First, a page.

This is a very important topic, and a very important book. I would recommend this to everyone everywhere. There will be a lot that is new to many readers, such as the fact that Einstein was an anti-racist. I would have liked even more about the history of South Africa and their struggles to overcome Apartheid, and how poorly America compares. I was disappointed that the book focused on the history of racism in the US, Germany and India, but barely mentioned Malcolm X. In his autobiography, he said that the first time he felt like he was being treated like a man instead of a Black man was when he went to Germany, on his way to the middle east. He also had a lot to say on the state of racism in the US that was more insightful without relying on comparisons with other caste systems. He offered a solution, too. Unfortunately, there is a lot more missing from this examination of caste, but I'll let my friends at Jewish Voices for Peace address that giant gaping hole. Glad I read it, though.

Apr 30, 2021

The popularity of Trump validates this terrible reality in the US

Apr 29, 2021

Really interesting and informative.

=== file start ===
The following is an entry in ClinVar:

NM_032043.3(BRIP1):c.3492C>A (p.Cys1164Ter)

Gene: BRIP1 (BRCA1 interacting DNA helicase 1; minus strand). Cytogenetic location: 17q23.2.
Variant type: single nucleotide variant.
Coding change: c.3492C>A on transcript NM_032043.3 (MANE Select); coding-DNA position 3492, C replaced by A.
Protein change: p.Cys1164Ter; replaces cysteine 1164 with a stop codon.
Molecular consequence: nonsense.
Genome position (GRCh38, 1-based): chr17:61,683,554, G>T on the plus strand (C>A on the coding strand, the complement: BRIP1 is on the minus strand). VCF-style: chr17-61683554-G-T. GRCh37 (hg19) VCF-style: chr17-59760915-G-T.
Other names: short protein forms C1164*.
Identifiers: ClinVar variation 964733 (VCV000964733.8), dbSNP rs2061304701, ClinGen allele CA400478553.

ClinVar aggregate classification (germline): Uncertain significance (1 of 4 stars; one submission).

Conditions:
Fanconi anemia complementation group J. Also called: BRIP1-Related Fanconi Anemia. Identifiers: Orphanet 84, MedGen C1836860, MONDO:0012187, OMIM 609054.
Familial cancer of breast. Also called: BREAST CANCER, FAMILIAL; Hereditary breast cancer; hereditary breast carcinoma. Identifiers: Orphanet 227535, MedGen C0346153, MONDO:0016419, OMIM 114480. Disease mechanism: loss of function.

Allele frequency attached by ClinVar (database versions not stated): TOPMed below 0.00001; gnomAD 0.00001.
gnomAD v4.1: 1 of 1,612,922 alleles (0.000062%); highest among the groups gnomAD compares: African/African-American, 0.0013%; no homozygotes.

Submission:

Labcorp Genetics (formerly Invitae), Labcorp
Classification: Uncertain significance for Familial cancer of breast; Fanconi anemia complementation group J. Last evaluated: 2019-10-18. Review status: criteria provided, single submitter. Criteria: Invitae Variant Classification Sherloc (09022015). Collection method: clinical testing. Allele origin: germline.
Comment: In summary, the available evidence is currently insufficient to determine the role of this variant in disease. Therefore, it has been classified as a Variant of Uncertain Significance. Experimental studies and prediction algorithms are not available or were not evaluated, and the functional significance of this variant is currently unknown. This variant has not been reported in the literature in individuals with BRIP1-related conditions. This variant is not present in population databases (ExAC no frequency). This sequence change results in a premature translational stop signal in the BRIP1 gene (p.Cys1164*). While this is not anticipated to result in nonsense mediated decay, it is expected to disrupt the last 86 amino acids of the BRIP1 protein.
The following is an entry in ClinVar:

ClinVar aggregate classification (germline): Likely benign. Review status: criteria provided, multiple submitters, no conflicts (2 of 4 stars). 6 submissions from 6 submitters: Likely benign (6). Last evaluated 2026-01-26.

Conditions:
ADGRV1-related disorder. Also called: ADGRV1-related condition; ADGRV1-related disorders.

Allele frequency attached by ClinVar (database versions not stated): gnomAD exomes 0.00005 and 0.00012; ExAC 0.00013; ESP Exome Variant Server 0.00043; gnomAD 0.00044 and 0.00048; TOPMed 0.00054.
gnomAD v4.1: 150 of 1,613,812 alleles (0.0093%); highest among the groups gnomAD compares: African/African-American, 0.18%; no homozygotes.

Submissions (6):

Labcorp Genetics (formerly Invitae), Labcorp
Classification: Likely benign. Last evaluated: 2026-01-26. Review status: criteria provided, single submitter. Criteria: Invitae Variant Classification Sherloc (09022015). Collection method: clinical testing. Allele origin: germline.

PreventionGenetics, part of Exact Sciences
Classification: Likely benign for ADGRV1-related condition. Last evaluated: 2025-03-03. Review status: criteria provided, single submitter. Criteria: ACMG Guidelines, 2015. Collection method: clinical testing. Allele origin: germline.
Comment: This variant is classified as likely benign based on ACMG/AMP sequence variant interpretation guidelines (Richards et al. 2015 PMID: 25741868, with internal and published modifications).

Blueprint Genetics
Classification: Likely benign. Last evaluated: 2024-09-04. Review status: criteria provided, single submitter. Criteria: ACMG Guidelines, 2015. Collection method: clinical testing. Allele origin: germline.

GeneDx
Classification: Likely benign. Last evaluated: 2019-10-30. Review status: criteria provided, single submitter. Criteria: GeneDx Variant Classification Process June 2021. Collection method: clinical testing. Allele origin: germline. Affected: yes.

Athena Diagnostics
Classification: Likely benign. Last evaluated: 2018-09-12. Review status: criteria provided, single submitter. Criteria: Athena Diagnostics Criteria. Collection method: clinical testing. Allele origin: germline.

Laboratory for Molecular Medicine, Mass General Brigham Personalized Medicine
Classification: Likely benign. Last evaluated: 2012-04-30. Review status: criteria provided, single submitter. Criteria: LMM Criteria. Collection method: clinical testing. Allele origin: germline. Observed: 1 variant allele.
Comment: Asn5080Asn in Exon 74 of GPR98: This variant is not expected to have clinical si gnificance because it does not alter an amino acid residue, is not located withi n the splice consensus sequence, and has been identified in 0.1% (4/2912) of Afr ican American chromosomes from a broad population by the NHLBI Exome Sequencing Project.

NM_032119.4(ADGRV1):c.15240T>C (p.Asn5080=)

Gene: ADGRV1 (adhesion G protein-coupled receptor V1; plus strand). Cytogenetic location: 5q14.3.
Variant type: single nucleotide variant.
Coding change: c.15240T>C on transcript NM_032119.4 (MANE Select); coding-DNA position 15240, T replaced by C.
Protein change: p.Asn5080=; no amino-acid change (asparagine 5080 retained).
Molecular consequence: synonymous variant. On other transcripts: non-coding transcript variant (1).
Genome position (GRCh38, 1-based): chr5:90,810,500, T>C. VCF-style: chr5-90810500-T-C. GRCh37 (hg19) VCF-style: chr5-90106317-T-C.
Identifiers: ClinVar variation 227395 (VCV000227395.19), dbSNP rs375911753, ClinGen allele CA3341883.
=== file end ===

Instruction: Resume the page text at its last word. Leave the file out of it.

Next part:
Apr 18, 2021

Awareness of the realities described in this book is a human responsibility. I learned the most from the section outlining the consistent features between American racial hierarchy, the Indian caste system, and Nazism in Germany.

Apr 16, 2021

An extraordinary evidence based look into the world we live in that everyone should read. The book provides insights into why societies continue to make the same tragic mistakes over and over. We can't hope for change unless we try and understand the reasons we all struggle and then learn from past mistakes. Will we ever be able to look beyond superficial differences to realize that we truly belong to each other and are fundamentally deeply a part of each other?

Apr 10, 2021

First impression. The idea that the Nazis were involved in a caste system speaks to poor research skills upon the author. Rosenberg is quite critical of the caste system that developed in post Aryan Hinduism.